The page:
Brisbane Local Food

Growing local

A feature I love about my outback is the system of aerials and ladders that support climbers of any type I plant.

In true polycultural bent I can run a climber UP almost anywhere and mix it with other plants at its base.

When finished with, climber stems and leaves make for good mulch, but always trim them for obedience.

As I have noted in earlier posts, I now attach the lattice to the bamboo pole with cheap clamps -- and while metal lattice works best as you can bend it to accommodate any climbing twirl,  it stores and tangles inconveniently when not in use so I prefer the ubiquitous plastic grill with occasional slits in the squares to enable better fixation.

This setup can survive gale force winds, whereas an erected single trellis wall will be prone to falling down as it won't wave & give  in the wind.

I learnt early that my sandy soil does not offer anchorage for permanent structures.

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Comment by Dave Riley on April 19, 2019 at 8:38

I should add that the poles are not embedded in the ground -- they simply rest on the surface. So they do indeed wave in a high wind. there is a lot of 'give' in the rigging.

This means that the bamboo poles last longer as they are less prone to rotting.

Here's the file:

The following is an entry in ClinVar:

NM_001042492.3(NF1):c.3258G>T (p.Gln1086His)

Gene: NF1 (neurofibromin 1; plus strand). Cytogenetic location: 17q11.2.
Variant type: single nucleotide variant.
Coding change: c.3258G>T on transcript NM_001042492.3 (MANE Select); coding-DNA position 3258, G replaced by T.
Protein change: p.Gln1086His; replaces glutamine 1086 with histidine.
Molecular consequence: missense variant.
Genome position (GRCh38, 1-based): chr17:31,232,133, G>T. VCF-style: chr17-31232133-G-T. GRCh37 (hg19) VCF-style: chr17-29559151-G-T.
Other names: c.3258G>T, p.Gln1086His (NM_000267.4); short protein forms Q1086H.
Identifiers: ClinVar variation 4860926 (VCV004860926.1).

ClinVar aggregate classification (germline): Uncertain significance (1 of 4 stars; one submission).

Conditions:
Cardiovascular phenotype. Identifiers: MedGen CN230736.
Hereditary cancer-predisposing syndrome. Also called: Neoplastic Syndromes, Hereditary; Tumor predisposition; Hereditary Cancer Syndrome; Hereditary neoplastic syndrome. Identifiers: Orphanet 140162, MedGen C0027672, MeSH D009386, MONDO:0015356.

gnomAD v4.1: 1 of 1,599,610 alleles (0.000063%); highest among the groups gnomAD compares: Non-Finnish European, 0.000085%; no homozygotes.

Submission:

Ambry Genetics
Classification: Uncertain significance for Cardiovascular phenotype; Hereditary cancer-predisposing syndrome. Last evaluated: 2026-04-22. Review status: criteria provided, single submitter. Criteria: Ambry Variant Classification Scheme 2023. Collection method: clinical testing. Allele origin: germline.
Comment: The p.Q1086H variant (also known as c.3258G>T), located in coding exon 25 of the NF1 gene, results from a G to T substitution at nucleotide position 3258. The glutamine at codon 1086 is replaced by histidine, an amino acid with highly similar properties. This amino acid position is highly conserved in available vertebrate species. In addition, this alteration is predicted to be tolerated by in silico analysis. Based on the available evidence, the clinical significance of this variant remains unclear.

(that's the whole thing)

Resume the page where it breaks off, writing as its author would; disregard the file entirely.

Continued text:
Comment by Dave Riley on April 18, 2019 at 17:42

Once they're 'up' then it is up to the aerials to take over. That's the trick. If any aerial line sags (too much), you simply prop it up.

Loofas aren't that heavy compared to Bottle Gourds and chokoes. Nonetheless, each ladder climb -- and each species -- is a new adventure.

Too heavy is pumpkins.

Too fiddly -- thus far -- are cucumbers. But I'm working on that.

You run two gardens: downstairs and a mezzanine.

Comment by Christa on April 18, 2019 at 17:35

Great to see individual plants in the photos.  Surprised to see the choko and loofa vine as I thought they might need a sturdy trellis.   It looks like rope from one high point to another with bamboo poles and attached trellis for each climber,  is all it needs to succeed. 

I tried this with some bean seeds you gave me once.  It would work better if I strung them up in the poinciana tree on the sunny side of the tree.  Soon as winter comes along it will allow more sunlight in.

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